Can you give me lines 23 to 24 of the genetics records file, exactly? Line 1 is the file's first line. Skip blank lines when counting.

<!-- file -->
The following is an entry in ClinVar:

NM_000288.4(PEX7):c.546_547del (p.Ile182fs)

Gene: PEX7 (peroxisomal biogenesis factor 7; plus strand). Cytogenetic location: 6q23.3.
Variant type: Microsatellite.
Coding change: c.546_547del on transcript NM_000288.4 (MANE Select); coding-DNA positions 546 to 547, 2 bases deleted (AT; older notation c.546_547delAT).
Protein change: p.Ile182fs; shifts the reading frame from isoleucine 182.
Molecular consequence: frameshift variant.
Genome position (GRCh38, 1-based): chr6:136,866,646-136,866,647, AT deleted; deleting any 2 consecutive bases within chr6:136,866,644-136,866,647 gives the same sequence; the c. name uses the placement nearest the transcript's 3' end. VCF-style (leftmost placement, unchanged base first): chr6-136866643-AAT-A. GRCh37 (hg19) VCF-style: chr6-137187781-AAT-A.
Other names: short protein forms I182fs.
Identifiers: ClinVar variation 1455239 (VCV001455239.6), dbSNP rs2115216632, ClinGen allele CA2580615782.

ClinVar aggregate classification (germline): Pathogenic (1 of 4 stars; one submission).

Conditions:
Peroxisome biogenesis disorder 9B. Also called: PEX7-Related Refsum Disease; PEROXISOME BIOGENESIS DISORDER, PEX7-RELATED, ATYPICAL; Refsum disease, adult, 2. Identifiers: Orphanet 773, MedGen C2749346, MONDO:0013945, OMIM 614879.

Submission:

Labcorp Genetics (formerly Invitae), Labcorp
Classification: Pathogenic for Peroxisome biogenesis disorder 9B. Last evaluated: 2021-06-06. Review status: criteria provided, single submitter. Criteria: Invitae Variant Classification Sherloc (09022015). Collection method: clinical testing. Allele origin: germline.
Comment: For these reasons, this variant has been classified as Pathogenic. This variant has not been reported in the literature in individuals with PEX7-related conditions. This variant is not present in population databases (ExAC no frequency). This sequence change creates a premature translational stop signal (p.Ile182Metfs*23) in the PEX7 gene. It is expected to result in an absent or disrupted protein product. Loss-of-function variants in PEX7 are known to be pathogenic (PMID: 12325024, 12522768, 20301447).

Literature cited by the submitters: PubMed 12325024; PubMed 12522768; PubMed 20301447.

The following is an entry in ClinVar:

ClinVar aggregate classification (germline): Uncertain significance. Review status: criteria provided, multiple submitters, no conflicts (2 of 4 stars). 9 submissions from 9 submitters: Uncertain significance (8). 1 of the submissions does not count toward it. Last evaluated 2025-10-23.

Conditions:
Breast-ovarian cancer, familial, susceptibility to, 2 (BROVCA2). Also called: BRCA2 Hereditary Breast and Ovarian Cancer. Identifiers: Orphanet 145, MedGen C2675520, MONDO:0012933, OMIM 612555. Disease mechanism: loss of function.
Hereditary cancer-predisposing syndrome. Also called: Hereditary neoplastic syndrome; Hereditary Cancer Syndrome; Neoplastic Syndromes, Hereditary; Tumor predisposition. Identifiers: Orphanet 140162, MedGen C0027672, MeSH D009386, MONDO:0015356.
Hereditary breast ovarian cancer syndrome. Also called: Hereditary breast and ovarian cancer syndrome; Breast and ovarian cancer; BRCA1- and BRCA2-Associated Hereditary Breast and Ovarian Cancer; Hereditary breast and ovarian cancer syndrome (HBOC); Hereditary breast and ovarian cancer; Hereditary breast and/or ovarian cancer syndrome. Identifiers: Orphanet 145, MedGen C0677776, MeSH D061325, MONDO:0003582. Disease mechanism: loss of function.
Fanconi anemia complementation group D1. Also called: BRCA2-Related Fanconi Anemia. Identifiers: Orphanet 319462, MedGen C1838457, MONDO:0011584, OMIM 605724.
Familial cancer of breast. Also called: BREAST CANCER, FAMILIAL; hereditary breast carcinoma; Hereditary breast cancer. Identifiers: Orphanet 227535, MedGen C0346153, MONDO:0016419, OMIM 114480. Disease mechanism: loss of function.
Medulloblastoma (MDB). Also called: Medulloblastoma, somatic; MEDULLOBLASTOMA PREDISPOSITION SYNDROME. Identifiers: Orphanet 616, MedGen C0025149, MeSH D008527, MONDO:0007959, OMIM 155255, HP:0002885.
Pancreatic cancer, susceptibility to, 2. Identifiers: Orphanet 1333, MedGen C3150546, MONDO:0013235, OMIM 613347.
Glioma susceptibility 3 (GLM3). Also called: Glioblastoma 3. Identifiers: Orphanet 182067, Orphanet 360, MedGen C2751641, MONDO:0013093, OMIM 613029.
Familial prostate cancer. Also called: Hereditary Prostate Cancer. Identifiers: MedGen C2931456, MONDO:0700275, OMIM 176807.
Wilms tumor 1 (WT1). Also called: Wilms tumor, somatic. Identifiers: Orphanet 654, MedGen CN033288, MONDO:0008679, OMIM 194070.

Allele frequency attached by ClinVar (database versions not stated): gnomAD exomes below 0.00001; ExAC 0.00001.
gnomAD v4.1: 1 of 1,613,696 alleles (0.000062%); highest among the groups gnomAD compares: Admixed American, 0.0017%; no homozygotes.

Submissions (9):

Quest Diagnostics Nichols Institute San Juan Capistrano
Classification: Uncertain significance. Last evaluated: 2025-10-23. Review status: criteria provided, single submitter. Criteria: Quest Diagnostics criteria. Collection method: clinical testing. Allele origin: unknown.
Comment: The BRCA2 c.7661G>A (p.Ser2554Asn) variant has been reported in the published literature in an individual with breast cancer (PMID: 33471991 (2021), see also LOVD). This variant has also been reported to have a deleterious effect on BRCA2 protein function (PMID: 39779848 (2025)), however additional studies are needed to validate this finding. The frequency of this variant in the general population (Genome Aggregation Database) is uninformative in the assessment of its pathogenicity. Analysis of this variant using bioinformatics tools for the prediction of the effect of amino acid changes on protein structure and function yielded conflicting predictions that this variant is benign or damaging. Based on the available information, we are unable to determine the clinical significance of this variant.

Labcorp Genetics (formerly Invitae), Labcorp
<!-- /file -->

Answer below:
Hereditary cancer-predisposing syndrome. Also called: Hereditary neoplastic syndrome; Hereditary Cancer Syndrome; Neoplastic Syndromes, Hereditary; Tumor predisposition. Identifiers: Orphanet 140162, MedGen C0027672, MeSH D009386, MONDO:0015356.
Hereditary breast ovarian cancer syndrome. Also called: Hereditary breast and ovarian cancer syndrome; Breast and ovarian cancer; BRCA1- and BRCA2-Associated Hereditary Breast and Ovarian Cancer; Hereditary breast and ovarian cancer syndrome (HBOC); Hereditary breast and ovarian cancer; Hereditary breast and/or ovarian cancer syndrome. Identifiers: Orphanet 145, MedGen C0677776, MeSH D061325, MONDO:0003582. Disease mechanism: loss of function.